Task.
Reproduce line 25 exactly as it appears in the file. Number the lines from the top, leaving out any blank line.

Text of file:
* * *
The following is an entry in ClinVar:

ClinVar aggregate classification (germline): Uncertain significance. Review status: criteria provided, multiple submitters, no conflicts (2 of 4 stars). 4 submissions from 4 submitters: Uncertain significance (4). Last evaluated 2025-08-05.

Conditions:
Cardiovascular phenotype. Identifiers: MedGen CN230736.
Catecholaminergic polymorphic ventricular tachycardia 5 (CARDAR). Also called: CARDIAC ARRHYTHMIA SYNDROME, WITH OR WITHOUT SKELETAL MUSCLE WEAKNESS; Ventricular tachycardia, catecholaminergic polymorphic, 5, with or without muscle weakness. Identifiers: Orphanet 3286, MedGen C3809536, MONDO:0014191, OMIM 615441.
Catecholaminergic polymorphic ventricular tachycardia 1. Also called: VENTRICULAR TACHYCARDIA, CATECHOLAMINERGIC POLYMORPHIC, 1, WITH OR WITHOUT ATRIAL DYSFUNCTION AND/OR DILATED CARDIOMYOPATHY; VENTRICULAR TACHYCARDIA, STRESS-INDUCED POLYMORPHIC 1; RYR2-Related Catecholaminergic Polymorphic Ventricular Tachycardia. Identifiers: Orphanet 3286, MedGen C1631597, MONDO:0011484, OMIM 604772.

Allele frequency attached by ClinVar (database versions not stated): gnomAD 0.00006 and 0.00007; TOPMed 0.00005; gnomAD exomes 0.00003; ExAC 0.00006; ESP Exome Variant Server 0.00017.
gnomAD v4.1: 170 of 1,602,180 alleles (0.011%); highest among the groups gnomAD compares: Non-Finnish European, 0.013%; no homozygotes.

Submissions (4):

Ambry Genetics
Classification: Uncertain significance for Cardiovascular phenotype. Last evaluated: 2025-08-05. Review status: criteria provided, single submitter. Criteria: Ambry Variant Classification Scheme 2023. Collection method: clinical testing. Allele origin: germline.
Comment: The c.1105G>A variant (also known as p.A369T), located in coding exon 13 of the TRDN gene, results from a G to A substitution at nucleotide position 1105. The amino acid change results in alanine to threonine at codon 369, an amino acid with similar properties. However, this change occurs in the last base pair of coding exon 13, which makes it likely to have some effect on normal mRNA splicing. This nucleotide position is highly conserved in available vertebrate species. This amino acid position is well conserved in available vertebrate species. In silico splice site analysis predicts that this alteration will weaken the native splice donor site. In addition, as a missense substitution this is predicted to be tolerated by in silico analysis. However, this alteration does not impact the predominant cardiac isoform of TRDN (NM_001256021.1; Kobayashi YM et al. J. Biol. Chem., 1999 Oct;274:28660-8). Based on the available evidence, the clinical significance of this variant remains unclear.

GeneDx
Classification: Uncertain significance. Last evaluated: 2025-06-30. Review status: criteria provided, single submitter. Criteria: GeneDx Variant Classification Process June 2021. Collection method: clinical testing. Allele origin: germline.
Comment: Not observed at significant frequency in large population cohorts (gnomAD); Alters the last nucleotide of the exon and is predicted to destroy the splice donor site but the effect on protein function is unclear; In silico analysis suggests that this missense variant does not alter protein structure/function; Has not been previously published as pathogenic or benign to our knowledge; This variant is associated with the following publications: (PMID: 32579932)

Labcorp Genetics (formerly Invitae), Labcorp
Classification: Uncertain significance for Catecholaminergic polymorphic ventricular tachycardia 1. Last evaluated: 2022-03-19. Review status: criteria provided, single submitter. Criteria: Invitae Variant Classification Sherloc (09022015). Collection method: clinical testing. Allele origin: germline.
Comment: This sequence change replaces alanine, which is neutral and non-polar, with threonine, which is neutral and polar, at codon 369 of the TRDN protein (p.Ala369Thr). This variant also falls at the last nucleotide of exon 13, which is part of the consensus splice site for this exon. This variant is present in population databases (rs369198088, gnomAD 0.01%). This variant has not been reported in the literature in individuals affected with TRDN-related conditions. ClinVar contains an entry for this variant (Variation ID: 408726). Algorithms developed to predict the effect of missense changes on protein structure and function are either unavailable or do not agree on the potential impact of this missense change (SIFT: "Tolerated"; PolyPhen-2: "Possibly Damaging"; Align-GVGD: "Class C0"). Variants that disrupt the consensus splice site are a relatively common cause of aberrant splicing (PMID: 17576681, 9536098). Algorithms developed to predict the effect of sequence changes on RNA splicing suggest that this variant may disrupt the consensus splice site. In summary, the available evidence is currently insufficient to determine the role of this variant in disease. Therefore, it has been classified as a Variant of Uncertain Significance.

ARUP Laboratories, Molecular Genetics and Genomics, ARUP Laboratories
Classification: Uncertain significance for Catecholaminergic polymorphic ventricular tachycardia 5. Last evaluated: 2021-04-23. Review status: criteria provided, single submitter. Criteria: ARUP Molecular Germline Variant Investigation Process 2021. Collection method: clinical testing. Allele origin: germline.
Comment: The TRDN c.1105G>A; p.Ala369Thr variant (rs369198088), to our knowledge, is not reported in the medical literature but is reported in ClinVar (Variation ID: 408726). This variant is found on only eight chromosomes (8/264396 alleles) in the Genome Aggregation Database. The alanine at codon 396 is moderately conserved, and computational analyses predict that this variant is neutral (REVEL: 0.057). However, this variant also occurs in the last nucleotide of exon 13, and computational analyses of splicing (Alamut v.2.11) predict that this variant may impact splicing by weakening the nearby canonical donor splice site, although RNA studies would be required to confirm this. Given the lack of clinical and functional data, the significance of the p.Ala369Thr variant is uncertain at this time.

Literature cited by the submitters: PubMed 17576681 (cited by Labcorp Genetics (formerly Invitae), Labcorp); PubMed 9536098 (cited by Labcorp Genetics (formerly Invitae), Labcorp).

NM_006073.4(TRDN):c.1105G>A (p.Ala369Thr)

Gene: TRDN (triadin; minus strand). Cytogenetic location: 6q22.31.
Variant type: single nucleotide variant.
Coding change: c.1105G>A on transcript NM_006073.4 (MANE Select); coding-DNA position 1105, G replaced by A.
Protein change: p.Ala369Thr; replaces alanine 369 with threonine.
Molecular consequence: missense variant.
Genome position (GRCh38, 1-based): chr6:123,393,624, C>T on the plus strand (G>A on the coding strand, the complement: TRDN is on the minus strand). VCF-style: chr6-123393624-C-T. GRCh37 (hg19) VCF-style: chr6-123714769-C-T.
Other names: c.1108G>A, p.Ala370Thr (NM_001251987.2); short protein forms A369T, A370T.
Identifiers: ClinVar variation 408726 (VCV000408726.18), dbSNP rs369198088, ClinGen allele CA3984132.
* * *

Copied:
Variant type: single nucleotide variant.